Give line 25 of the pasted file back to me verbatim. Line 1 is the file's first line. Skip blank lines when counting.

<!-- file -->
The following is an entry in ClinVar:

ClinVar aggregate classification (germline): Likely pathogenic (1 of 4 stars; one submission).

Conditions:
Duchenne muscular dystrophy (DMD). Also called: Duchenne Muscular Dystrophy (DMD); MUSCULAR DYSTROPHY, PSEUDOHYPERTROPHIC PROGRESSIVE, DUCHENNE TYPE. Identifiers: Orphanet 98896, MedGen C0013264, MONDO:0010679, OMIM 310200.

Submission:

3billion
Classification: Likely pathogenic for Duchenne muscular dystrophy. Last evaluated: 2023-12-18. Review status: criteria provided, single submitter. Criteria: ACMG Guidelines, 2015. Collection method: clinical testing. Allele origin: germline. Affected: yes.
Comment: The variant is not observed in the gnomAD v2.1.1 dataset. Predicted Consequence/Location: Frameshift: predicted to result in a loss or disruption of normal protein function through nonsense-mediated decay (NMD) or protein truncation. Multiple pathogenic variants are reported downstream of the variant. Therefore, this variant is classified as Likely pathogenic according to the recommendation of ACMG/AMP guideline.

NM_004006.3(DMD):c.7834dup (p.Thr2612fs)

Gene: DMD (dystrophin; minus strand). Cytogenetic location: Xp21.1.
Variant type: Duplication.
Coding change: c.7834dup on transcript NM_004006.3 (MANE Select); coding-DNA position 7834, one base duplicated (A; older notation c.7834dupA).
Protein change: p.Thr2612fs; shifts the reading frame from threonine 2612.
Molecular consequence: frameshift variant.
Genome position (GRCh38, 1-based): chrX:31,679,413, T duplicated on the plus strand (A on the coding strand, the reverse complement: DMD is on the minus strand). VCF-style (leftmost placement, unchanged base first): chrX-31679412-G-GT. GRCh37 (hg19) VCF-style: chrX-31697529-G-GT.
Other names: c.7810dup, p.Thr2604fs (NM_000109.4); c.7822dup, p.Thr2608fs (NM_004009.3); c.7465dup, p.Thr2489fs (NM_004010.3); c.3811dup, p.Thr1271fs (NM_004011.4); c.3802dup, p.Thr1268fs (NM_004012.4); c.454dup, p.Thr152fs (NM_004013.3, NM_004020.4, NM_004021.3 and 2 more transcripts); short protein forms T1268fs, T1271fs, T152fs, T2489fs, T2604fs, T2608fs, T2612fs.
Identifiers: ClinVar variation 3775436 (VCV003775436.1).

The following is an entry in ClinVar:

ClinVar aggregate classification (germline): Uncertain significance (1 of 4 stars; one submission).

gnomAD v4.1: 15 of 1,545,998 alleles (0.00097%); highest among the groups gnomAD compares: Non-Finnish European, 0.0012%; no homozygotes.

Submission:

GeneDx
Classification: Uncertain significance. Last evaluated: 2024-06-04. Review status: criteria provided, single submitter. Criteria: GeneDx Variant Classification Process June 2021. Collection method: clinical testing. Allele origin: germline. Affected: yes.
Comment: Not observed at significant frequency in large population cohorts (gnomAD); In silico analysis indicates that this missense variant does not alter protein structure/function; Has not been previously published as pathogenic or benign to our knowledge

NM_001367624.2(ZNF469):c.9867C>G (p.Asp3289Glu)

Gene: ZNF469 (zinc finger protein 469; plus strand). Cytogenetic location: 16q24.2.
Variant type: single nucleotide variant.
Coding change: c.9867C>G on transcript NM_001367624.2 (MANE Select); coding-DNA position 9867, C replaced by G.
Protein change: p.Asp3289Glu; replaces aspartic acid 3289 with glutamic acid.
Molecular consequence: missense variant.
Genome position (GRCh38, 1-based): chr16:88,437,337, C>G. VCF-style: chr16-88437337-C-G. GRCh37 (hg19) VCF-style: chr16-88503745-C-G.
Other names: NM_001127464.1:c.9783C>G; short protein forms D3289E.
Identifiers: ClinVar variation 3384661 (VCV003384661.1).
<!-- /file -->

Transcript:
NM_001367624.2(ZNF469):c.9867C>G (p.Asp3289Glu)